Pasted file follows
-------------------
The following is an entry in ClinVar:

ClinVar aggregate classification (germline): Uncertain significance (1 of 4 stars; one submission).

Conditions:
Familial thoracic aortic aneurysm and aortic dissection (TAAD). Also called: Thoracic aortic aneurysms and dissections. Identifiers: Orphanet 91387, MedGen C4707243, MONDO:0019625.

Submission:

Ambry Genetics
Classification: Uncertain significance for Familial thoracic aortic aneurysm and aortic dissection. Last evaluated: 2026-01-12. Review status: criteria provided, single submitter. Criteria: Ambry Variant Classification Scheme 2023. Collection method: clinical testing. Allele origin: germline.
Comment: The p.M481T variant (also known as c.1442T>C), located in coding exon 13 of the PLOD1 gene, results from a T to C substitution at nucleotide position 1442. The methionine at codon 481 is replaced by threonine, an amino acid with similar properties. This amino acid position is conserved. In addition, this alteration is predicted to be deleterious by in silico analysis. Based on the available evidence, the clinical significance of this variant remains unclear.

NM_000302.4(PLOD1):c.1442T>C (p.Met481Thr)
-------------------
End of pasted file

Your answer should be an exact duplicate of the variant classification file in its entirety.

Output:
The following is an entry in ClinVar:

ClinVar aggregate classification (germline): Uncertain significance (1 of 4 stars; one submission).

Conditions:
Familial thoracic aortic aneurysm and aortic dissection (TAAD). Also called: Thoracic aortic aneurysms and dissections. Identifiers: Orphanet 91387, MedGen C4707243, MONDO:0019625.

Submission:

Ambry Genetics
Classification: Uncertain significance for Familial thoracic aortic aneurysm and aortic dissection. Last evaluated: 2026-01-12. Review status: criteria provided, single submitter. Criteria: Ambry Variant Classification Scheme 2023. Collection method: clinical testing. Allele origin: germline.
Comment: The p.M481T variant (also known as c.1442T>C), located in coding exon 13 of the PLOD1 gene, results from a T to C substitution at nucleotide position 1442. The methionine at codon 481 is replaced by threonine, an amino acid with similar properties. This amino acid position is conserved. In addition, this alteration is predicted to be deleterious by in silico analysis. Based on the available evidence, the clinical significance of this variant remains unclear.

NM_000302.4(PLOD1):c.1442T>C (p.Met481Thr)